[1a] Here is a question at issue — when the appellant agreed to pay $75 a month for the support of the wife and "the care, maintenance and support of said minor child" did the parties contemplate that these payments should continue after the child had reached his majority? Manifestly they did not so contemplate, any more than they intended that these payments should continue after the death of either the wife or the son.
It would serve no purpose to discuss the question of the power of the court in the divorce proceeding to modify the terms of the separation agreement. That issue does not determine anything here.  In suing for declaratory relief the appellant seeks an interpretation of the contract — not a modification of it. A declaration of the rights and obligations under a contract which results in a reformation is but a determination of the intention of the parties and of the legal effect of the contract, not a modification of its terms. [1b] By its express terms the alimony payments were to be made jointly for the benefit of the wife and the minor son. When the latter reached his majority all payments for his benefit automatically ceased to be due. What portion of that amount is to be paid to the wife alone is something upon which the contract is silent. It is also silent as to the contingency that the wife might die while the son was still a minor. We cannot assume that a court of equity is unable to reform the contract to meet these contingencies which the contracting parties overlooked.
The appellant made competent proof that since his majority the son was gainfully employed and had an income of $175 a month. An offer of proof was made to show that the respondent wife was in receipt of a monthly income of $200 from her business as a notary public. This offer was rejected, and no evidence was permitted to show what proportion of the contract figures was reasonable to be awarded the wife. The only question which the trial court need determine on a retrial is what did the parties intend by their contract was a reasonable sum for the husband to pay for the support of the wife after the minor son had reached his majority.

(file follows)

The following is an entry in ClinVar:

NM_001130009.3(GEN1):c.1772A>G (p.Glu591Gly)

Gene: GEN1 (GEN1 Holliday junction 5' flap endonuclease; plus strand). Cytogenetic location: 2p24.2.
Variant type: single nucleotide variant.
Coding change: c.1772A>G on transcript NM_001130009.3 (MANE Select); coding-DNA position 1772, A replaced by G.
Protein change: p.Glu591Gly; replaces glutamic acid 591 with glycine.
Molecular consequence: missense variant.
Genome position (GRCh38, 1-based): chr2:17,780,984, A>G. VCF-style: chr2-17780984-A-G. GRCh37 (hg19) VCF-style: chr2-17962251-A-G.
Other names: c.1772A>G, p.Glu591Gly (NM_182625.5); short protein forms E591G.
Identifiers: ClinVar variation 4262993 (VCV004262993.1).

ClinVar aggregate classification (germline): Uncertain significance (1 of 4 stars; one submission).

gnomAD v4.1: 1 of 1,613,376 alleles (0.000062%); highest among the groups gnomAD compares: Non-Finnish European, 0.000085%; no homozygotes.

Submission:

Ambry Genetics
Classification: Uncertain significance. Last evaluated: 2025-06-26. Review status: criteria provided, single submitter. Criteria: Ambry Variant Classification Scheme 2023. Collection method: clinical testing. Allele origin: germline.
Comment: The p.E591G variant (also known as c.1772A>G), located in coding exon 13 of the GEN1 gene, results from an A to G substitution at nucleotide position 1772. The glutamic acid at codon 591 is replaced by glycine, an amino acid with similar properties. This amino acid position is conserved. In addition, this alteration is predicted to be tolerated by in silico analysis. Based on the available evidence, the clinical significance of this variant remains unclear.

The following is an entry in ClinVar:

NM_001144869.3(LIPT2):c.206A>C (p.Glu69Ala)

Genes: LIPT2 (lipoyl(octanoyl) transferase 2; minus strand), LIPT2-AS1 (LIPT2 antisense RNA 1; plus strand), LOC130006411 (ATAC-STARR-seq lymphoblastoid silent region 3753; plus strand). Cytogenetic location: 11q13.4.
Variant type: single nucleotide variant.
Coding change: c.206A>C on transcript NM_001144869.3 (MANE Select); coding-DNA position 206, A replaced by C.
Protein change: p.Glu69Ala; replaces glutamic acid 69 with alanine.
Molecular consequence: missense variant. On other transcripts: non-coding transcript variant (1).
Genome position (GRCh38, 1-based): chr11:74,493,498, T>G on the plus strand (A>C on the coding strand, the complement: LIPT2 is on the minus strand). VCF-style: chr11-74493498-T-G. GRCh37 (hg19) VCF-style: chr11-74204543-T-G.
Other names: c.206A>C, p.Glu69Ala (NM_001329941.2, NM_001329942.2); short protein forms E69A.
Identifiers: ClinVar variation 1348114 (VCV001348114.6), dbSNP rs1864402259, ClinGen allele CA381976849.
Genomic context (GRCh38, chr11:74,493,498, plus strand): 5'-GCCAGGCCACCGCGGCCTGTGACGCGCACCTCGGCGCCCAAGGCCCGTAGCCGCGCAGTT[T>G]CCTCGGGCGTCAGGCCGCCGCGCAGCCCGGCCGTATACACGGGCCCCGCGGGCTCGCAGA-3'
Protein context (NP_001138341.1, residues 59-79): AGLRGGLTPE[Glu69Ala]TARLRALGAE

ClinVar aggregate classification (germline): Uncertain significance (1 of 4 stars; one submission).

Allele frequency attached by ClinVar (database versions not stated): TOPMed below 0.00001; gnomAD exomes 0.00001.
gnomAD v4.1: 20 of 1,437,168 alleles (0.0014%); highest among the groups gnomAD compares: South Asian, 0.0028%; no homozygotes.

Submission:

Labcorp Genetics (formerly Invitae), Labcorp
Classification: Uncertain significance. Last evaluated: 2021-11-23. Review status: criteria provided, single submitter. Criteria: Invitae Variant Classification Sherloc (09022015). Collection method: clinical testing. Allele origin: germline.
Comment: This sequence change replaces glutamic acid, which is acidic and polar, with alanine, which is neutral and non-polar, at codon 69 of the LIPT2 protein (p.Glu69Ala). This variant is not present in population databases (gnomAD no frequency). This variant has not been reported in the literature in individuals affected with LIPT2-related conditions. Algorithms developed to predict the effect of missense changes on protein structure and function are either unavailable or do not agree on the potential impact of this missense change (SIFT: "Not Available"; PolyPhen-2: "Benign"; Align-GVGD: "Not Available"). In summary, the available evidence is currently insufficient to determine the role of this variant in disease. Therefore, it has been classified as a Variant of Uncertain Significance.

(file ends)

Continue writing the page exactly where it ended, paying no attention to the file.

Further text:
The respondents lay great stress upon the judgment of the municipal court awarding payments upon the basis of the original agreement. They argue that this is res judicata of the issues here. The former judgment has no bearing upon the issue of the rights and duties of the appellant after the son has reached his majority. That case was commenced and tried in 1936. The date of majority was September 2, 1939. The trial court correctly held that the former judgment was not res judicata of this issue.
The judgment is reversed.
Sturtevant, J., and Spence, J., concurred.
A petition for a rehearing was denied June 4, 1942, and respondents' petition for a hearing by the Supreme Court was denied July 2, 1942. Carter, J., voted for a hearing.